By Vicki Hoak, Executive Director of the Pennsylvania Homecare Association, content courtesy of pennlive.com.
As a taxpayer and supporter of measures to curb the commonwealth’s skyrocketing Medicaid costs, I applaud Auditor General Jack Wagner for monitoring Medicaid error rates. I also support Gov.-elect Corbett’s commitment to identifying savings in the Medicaid budget.
As executive director of the state trade association for the home health, hospice and in-home personal care industry, I am compelled to introduce another measure, which is sure to not only curb Medicaid costs but also address the aging population’s cries for better choices in long-term care.
When identifying the reason for skyrocketing Medicaid costs and the $5 billion budget deficit, we must examine Pennsylvania’s poorly constructed and antiquated long-term care system that favors funding for institutionalized care over less expensive home and community-based services.
In Pennsylvania, all citizens are entitled to nursing home care — an entitlement that comes with a price tag of about $58,000 per person, per year to Medicaid. What Pennsylvanians are not entitled to is in-home care — the ability to receive supportive and nonmedical services in one’s own home — the overwhelming choice for seniors and people with disabilities.
In contrast to institutional care, the price tag for in-home care is estimated at $22,000 per person, per year to Medicaid, which is less than half the cost of care in facilities such as nursing homes.
The numbers speak for themselves. So, why does the state encourage Pennsylvanians to opt for the most expensive yet least preferred long-term care option? It is a question that home and community-based service providers have been asking for decades. It is a question every Pennsylvanian should be asking, too.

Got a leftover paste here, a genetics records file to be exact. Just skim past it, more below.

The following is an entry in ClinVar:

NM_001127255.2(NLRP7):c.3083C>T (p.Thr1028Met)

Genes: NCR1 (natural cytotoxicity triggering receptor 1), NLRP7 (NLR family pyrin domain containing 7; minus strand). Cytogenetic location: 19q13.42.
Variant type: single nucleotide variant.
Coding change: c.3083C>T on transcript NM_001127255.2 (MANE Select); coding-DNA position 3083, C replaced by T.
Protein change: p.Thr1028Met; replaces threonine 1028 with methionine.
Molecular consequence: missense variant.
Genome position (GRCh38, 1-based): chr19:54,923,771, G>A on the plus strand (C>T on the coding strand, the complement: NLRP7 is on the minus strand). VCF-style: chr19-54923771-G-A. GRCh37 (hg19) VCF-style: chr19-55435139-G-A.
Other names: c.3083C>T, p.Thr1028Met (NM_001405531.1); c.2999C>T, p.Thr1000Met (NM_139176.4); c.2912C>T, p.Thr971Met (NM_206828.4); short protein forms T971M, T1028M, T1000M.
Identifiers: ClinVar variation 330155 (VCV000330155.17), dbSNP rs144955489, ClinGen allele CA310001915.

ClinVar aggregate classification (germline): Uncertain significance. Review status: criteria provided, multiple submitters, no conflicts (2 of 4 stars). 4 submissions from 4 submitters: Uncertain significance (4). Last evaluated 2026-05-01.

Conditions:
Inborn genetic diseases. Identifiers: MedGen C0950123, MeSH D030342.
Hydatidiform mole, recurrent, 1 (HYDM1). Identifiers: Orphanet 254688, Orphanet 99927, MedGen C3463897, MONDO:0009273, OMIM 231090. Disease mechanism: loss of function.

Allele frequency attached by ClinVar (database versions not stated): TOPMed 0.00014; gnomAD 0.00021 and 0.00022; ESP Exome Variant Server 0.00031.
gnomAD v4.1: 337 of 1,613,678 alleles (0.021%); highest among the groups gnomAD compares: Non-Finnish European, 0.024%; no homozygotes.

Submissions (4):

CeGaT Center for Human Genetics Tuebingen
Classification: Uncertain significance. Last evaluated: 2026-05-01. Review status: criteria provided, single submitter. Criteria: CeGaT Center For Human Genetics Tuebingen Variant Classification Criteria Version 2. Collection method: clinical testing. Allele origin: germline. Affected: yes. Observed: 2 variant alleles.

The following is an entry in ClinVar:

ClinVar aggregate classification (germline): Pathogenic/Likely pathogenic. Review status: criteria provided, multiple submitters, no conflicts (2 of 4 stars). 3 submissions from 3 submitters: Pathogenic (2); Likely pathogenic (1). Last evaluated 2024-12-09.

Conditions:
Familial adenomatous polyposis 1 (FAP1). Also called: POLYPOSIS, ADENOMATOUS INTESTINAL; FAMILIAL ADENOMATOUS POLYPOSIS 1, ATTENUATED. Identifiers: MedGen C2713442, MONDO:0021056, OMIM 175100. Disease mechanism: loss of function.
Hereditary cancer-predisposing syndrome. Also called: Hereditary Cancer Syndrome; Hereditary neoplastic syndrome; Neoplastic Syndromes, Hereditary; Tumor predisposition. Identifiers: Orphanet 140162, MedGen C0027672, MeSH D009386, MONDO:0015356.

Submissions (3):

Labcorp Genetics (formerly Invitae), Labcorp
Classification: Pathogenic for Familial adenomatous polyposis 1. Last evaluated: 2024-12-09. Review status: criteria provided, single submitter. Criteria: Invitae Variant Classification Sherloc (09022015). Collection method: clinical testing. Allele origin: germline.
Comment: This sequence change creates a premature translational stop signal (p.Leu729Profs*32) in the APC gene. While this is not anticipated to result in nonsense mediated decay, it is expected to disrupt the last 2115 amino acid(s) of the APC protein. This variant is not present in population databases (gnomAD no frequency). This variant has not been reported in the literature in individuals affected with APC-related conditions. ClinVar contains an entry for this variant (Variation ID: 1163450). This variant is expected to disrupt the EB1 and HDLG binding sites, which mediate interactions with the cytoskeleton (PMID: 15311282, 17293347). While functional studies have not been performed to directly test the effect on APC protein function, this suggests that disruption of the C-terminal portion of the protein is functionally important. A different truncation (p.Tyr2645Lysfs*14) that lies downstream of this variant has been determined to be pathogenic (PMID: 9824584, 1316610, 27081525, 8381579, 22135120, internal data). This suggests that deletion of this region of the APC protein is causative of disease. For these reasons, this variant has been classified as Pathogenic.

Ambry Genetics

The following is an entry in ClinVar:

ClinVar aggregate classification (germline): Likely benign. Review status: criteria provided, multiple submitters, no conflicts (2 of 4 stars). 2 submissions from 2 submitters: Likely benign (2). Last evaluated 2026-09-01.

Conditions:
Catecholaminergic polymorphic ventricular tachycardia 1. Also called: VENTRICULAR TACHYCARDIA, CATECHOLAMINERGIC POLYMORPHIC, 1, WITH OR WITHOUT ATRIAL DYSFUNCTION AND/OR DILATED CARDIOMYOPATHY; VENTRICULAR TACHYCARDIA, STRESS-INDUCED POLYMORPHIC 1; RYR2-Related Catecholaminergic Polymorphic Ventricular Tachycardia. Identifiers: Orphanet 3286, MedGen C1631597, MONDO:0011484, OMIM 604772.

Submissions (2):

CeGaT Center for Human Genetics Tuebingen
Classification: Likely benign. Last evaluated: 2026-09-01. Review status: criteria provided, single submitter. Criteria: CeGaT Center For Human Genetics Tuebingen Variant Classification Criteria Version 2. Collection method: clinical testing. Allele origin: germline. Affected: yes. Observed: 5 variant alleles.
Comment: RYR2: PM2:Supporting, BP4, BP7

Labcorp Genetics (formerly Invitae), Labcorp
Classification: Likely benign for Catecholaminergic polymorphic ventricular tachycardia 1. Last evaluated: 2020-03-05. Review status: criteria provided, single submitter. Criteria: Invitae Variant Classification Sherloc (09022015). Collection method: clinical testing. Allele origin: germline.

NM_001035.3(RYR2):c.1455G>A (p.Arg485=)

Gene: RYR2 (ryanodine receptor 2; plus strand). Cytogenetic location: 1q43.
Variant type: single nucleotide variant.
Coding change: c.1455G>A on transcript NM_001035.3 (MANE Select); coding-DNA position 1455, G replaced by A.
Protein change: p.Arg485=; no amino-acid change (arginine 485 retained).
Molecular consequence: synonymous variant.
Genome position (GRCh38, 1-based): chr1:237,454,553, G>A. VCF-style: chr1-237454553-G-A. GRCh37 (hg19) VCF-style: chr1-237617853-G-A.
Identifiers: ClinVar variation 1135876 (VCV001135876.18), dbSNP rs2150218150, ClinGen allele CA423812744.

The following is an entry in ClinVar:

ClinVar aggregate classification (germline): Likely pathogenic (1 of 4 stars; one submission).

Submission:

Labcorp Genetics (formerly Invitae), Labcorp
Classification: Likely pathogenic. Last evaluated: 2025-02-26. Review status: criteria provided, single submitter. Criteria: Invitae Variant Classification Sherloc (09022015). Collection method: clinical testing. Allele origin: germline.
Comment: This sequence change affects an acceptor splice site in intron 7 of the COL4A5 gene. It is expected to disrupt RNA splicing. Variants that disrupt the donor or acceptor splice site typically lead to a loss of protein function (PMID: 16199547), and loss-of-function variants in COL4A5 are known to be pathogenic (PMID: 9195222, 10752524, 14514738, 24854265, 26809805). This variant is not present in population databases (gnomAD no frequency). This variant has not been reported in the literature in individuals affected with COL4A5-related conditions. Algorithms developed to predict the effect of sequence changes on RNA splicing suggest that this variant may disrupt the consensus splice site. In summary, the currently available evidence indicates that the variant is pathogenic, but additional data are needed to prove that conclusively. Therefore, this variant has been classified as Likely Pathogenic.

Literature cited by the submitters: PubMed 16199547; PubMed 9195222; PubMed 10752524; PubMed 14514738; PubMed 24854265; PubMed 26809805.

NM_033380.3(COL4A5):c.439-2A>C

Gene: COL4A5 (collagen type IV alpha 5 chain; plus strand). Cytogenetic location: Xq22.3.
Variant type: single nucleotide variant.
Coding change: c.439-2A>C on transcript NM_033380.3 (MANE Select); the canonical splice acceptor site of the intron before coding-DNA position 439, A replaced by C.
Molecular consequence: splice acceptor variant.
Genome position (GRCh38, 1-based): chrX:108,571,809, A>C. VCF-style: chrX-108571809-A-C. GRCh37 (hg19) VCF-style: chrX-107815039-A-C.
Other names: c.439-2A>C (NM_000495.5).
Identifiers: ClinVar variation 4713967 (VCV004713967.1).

A report by the Rockefeller Institute of Government’s Health Policy Research Center identifies Pennsylvania as “one of the more generous when it comes to doling out long-term care benefits.” This is true.
Nearly 75 percent of Pennsylvania’s Medicaid expenditures go to institutionalized care. But is this spending “generous” or irresponsible given that homecare spending is proved to be less expensive? Overall, the commonwealth spends only 22 percent of its long-term care budget on in-home services, which is woefully shy of the national average of 40 percent.
It is that spending imbalance on institutional care versus home and community-based services that caught the attention of the federal government, which is incentivizing states with up to six percent more federal matching dollars for increasing their home and community-based services spending ratio. That means an additional $300 million for Pennsylvania.
Pennsylvania’s Medicaid problem also stems from policies that barricade access to home and community-based services. If I am 80 and fall below a certain income level, I am presumed eligible for nursing home care and Medicaid will pay for that care. The same “presumptive eligibility” is not granted to an individual or family who prefer in-home care. Instead, individuals are forced to wait more than a month for in-home care at a time when they need it immediately.
Rescuing Medicaid from financial ruin takes more than auditing error rates or an uptick in the economy. It takes a trans-formative redesign to sustain funding for this vital program. Other states have demonstrated overall savings to their entire Medicaid long-term care budget by providing more in-home care even when they serve more individuals through the redesign.
Pennsylvania must act now to increase availability and accessibility to home and community-based care to individuals who need those services as well as those who pay taxes to support the provision of these services.